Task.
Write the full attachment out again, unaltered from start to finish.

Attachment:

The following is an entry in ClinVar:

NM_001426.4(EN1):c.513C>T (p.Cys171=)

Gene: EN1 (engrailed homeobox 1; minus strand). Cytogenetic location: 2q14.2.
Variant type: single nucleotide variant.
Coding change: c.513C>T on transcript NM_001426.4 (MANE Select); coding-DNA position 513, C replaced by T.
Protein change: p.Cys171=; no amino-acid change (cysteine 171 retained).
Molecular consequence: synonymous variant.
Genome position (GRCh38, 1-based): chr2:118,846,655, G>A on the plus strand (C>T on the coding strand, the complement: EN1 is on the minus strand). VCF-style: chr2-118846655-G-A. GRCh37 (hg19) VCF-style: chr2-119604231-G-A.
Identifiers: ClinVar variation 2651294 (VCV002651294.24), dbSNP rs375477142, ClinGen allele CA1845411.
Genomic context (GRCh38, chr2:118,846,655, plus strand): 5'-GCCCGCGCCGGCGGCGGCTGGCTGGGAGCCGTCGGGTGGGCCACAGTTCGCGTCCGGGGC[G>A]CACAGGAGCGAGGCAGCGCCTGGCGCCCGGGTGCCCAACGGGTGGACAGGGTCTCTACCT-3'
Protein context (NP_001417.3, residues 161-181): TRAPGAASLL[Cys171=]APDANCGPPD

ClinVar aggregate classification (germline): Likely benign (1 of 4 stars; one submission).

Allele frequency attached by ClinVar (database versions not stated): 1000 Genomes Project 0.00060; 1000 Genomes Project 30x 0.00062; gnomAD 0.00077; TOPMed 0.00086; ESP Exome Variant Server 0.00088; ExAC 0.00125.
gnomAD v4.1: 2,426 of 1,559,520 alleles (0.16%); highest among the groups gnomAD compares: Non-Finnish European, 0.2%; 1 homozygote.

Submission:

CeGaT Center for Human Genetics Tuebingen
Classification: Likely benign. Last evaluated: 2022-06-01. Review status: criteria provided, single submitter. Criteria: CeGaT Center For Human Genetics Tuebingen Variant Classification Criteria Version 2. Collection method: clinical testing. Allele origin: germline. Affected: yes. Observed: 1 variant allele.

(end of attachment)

The following is an entry in ClinVar:

NM_001426.4(EN1):c.513C>T (p.Cys171=)

Gene: EN1 (engrailed homeobox 1; minus strand). Cytogenetic location: 2q14.2.
Variant type: single nucleotide variant.
Coding change: c.513C>T on transcript NM_001426.4 (MANE Select); coding-DNA position 513, C replaced by T.
Protein change: p.Cys171=; no amino-acid change (cysteine 171 retained).
Molecular consequence: synonymous variant.
Genome position (GRCh38, 1-based): chr2:118,846,655, G>A on the plus strand (C>T on the coding strand, the complement: EN1 is on the minus strand). VCF-style: chr2-118846655-G-A. GRCh37 (hg19) VCF-style: chr2-119604231-G-A.
Identifiers: ClinVar variation 2651294 (VCV002651294.24), dbSNP rs375477142, ClinGen allele CA1845411.
Genomic context (GRCh38, chr2:118,846,655, plus strand): 5'-GCCCGCGCCGGCGGCGGCTGGCTGGGAGCCGTCGGGTGGGCCACAGTTCGCGTCCGGGGC[G>A]CACAGGAGCGAGGCAGCGCCTGGCGCCCGGGTGCCCAACGGGTGGACAGGGTCTCTACCT-3'
Protein context (NP_001417.3, residues 161-181): TRAPGAASLL[Cys171=]APDANCGPPD

ClinVar aggregate classification (germline): Likely benign (1 of 4 stars; one submission).

Allele frequency attached by ClinVar (database versions not stated): 1000 Genomes Project 0.00060; 1000 Genomes Project 30x 0.00062; gnomAD 0.00077; TOPMed 0.00086; ESP Exome Variant Server 0.00088; ExAC 0.00125.
gnomAD v4.1: 2,426 of 1,559,520 alleles (0.16%); highest among the groups gnomAD compares: Non-Finnish European, 0.2%; 1 homozygote.

Submission:

CeGaT Center for Human Genetics Tuebingen
Classification: Likely benign. Last evaluated: 2022-06-01. Review status: criteria provided, single submitter. Criteria: CeGaT Center For Human Genetics Tuebingen Variant Classification Criteria Version 2. Collection method: clinical testing. Allele origin: germline. Affected: yes. Observed: 1 variant allele.